# palindromic number

A number such as 1234321 that reads the same forwards and backwards; more generally, a symmetrical number written in some base a as a1 a2 a3 ...|... a3 a2 a1. In the familiar base 10 system, there are nine two-digit palindromic numbers: 11, 22, 33, 44, 55, 66, 77, 88, 99; there are 90 palindromics with three digits: 101, 111, 121, 131, 141, 151, 161, 171, 181, 191, ..., 909, 919, 929, 939, 949, 959, 969, 979, 989, 999; and there are 90 palindromics with four digits: 1001, 1111, 1221, 1331, 1441, 1551, 1661, 1771, 1881, 1991, ..., 9009, 9119, 9229, 9339, 9449, 9559, 9669, 9779, 9889, 9999, giving a total of 199 palindromic numbers below 104. Below 105 there are 1099 palindromics and for other exponents of 10n there are 1999, 10999, 19999, 109999, 199999, 1099999, ... It is conjectured, but has not been proved, that there are an infinite number of palindromic prime numbers.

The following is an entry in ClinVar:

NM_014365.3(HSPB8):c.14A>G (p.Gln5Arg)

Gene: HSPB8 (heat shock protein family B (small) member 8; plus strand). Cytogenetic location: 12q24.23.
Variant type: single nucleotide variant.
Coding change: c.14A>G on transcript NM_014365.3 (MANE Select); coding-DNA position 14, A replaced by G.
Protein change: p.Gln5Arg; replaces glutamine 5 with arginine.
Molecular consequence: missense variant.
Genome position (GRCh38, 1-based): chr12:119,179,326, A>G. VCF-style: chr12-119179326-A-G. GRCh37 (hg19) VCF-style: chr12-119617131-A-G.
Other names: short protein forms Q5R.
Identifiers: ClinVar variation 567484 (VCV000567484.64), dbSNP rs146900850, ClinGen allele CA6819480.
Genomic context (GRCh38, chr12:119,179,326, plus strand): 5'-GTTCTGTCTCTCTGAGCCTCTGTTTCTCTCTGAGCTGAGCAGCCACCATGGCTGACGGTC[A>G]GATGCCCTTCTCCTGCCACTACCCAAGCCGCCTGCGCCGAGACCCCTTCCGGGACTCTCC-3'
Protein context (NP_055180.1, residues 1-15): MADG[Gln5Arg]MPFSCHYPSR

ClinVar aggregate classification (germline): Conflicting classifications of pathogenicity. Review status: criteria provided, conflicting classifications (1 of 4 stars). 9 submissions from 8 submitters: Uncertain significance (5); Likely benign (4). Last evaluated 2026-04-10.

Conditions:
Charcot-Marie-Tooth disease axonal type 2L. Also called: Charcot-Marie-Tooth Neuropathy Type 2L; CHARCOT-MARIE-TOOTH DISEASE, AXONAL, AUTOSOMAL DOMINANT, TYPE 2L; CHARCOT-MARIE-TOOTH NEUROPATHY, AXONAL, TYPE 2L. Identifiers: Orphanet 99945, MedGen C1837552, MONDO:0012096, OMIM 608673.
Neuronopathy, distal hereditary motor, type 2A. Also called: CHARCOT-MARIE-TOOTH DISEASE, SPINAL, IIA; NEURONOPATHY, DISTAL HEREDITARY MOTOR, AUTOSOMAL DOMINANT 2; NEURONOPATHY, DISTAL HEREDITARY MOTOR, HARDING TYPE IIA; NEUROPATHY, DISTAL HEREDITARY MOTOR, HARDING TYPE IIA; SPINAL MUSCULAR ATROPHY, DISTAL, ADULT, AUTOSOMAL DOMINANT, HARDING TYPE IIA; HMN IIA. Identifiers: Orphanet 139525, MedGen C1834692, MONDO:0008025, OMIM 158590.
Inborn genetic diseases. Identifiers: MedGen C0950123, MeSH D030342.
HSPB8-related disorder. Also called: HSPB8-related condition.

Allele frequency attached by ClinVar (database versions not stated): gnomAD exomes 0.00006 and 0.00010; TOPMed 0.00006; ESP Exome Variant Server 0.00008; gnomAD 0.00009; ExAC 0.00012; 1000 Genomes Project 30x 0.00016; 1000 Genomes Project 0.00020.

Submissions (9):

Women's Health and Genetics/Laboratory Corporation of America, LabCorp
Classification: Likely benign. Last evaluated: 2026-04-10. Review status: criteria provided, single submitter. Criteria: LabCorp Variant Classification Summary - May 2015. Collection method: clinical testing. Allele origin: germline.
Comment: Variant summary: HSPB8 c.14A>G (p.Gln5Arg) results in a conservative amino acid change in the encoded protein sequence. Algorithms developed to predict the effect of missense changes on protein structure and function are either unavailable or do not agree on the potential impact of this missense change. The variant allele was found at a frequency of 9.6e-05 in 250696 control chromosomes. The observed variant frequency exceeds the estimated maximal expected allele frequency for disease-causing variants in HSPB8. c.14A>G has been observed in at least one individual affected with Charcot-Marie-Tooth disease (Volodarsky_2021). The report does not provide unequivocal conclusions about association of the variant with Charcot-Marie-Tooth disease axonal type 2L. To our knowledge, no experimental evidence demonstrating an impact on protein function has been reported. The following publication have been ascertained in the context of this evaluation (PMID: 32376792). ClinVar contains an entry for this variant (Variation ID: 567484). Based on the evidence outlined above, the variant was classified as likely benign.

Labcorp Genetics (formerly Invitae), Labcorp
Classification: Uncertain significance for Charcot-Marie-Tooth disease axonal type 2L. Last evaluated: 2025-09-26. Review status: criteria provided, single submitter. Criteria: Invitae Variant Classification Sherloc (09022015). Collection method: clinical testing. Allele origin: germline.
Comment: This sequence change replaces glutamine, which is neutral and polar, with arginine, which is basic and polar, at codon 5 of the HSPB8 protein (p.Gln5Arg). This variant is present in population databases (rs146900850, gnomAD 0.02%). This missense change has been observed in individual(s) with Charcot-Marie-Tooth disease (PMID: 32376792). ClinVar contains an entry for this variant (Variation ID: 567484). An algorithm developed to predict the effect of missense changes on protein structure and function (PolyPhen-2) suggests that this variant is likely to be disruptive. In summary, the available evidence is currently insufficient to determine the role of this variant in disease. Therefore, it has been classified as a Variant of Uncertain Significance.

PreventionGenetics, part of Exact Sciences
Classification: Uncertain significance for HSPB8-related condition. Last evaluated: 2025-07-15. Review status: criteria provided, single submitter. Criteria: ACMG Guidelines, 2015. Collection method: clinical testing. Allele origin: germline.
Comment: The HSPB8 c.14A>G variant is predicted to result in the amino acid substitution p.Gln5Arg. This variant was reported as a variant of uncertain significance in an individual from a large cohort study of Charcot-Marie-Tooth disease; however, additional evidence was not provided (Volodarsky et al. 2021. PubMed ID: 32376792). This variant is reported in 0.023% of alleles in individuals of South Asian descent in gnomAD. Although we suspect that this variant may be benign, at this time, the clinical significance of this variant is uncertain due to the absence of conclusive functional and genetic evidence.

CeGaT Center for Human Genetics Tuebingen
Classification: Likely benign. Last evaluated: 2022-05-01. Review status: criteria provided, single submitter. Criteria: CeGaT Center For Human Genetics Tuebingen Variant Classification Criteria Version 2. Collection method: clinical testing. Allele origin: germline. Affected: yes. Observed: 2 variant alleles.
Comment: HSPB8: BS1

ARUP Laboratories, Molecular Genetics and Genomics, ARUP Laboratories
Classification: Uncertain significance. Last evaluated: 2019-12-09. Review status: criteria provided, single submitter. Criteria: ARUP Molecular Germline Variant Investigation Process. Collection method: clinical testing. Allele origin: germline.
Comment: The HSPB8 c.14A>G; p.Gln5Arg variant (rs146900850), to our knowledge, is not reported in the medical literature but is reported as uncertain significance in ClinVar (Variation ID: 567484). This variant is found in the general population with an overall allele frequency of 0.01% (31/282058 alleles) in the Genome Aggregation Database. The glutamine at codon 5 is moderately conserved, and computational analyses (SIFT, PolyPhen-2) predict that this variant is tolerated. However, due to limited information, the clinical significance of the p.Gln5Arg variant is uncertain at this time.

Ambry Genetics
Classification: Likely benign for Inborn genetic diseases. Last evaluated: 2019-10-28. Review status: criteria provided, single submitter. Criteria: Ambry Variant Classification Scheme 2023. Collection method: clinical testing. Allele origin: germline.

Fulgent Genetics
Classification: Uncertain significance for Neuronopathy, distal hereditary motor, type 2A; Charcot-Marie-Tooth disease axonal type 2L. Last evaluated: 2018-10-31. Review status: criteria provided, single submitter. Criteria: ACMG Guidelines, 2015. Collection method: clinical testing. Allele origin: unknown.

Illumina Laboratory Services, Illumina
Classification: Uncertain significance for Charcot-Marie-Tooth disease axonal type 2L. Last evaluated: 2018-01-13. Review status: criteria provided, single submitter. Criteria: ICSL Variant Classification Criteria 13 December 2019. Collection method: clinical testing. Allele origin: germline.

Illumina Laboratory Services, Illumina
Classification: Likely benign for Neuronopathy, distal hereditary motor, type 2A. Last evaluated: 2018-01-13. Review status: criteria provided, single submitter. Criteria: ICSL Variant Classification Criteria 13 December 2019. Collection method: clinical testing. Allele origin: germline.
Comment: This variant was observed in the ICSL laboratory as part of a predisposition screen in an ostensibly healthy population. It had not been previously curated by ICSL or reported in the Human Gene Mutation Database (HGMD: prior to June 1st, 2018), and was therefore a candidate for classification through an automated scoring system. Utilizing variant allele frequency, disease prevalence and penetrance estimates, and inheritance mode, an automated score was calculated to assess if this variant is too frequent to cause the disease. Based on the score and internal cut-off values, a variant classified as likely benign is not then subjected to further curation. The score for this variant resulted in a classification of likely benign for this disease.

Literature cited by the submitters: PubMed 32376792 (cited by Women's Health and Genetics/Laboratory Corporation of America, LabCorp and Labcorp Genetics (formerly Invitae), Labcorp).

With the exception of 11, palindromic primes must have an odd number of digits. A normally quick way to produce a palindromic number is to pick a positive integer of two or more digits, reverse the digits, and add to the original, then repeat this process with the new number, and so on. For example, 3462 gives the sequence 3462, 6105, 11121, 23232. Does the series formed by adding a number to its reverse always end in a palindrome? It used to be thought so. However, this conjecture has been proved false for bases 2, 4, 8, and other powers of 2, and seems to be false for base 10 as well. Among the first 100,000 numbers, 5,996 numbers are known that have not produced palindromic numbers by the add-and-reverse method in calculations carried out to date. The first few of these are 196, 887, 1675, 7436, 13783, 52514, ... A proof that these numbers never produce palindromes, however, has yet to be found. The largest known palindromic prime, containing 30,913 digits was found by David Broadhurst in 2003.

## Related category

• TYPES OF NUMBERS